5 Things to Watch This Week: Disney, Pandora, Taxes, Staples, and Facebook
1. Feeding the News Feed: Facebook (FB) is a company that never stands still, and on Thursday it's hosting a media event to introduce changes to the way it handles the popular news feed.
Just as Facebook held a press event earlier this year to explain its new Social Graph feature, the leading social networking website operator wouldn't be troubling tech bloggers and stock analysts with an invitation to something if it wasn't a potential game changer.
Investors will wonder if the enhanced news feed will offer easier monetization, though Facebook's more than 1 billion active users will just want to know if the new platform will improve the usability experience.
2. That Was Easy: The merger of Office Depot (ODP) and OfficeMax (OMX) turned heads two weeks ago, but how does the industry leading office supplies retailer feel about the deal?
The market may find out this week as Staples (SPLS) steps up on Wednesday with its quarterly results.
The superstore chain has struggled with uninspiring Corporate America growth and an even uglier entrepreneurial mood in Europe, but it's likely to view the combination of two lesser players as a good thing.
Sure, the combination will make the merged company stronger. However, having one less rival chain out there should translate into fewer price wars for Staples. In the end, that's the real victory here.
3. It's a Taxing Dilemma: The tax filing season is under way, and H&R Block (HRB) lives for this time of year.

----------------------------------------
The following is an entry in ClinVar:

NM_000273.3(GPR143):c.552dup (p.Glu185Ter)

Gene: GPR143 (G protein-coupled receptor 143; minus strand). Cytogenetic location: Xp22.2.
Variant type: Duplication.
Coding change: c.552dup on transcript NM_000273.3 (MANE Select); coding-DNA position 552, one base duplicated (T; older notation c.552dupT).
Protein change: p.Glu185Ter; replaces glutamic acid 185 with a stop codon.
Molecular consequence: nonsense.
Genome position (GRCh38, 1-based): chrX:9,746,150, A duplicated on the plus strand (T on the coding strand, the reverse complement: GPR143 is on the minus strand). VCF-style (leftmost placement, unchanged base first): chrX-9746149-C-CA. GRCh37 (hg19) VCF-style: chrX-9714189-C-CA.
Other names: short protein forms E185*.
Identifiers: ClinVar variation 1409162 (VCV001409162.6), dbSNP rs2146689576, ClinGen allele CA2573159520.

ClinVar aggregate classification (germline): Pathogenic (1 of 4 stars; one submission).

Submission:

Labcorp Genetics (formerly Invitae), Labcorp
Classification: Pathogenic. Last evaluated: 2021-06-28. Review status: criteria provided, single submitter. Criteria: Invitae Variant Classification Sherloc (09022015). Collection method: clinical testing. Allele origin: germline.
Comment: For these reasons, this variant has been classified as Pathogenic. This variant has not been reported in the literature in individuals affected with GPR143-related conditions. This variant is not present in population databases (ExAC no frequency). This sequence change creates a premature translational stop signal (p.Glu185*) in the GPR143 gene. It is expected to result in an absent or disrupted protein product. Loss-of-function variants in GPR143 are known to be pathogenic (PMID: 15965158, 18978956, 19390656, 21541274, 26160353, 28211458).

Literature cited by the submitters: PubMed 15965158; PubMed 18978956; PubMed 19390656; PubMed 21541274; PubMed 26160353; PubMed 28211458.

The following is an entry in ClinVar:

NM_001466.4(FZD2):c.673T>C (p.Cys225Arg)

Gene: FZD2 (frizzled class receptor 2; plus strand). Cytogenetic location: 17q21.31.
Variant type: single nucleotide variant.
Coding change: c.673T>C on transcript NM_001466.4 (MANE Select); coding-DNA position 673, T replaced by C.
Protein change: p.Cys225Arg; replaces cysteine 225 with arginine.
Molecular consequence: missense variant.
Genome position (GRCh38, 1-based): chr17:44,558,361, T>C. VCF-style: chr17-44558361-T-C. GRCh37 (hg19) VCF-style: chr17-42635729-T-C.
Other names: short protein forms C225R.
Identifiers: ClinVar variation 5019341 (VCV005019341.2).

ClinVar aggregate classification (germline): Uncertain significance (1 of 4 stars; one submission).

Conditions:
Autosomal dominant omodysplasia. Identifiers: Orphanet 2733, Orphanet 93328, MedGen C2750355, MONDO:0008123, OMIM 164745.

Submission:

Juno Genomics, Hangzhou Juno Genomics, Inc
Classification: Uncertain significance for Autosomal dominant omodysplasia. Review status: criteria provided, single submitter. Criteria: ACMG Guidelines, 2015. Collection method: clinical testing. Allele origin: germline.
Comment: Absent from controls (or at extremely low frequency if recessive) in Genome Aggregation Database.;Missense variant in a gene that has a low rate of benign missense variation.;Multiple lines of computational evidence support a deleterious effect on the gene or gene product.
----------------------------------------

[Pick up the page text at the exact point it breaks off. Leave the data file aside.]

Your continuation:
The country's leading tax preparer will post its latest quarterly results on Thursday, and the market will be hanging on its every word when it offers a glimpse on the current quarter.
This tax filing season got off to a bumpy start -- delayed by a couple of weeks in January as a result of the fiscal cliff standoff. Some forms aren't even being made available until this month.
Confusion and uncertainty usually work out well for H&R Block. Tax code changes and obstacles are the things that get folks to pay up for a professionally prepared return. We'll see if H&R Block can take advantage.
4. Disney Doesn't Want Quiet on the Set: It's a big week for Disney's (DIS) studio business. "Wreck-It Ralph" -- the popular animated feature film about characters in a video game -- hits DVD, Blu-ray and digital download markets on Tuesday. The film fared well at the box office last year, so it should be popular at the retail level.
On the big screen, Disney takes a big budget gamble with "Oz The Great and Powerful." The movie builds on "The Wizard of Oz," featuring a star-studded cast. Sam Raimi is directing, so a lot of people that wouldn't normally see this movie may still be interested given Raimi's past successes.
The two big releases this week are more important than you think. Sure, Disney's a media giant, but of the family entertainment behemoth's five divisions, Disney's studio was the only one to post declines in revenue and operating profits last quarter.
Disney hopes that it's building a yellow-bricked road paved of gold with these two events.
5. Cracking Open the Pandora Box: Digital music has been a booming business, but it hasn't been very lucrative for the leading streaming service.
Pandora Media (P) has had pockets of profitability, but analysts see another year of losses this new fiscal year.
The music discovery service is hoping to change its fate by turning more of its freeloaders into paying subscribers. Pandora announced last week that it will cap usage of its free ad-supported service to 40 hours a month. Music buffs will have to pay a small fee at that point.
Pandora reports on Thursday. Analysts actually see a profit this quarter, but after a sequential dip in active listeners during the month of January and last week's move to limit free access the market will have plenty of questions for Pandora.
Motley Fool contributor Rick Aristotle Munarriz owns shares of Walt Disney. The Motley Fool recommends Facebook and Walt Disney. The Motley Fool owns shares of Facebook, Staples, and Walt Disney. Try any of our newsletter services free for 30 days.
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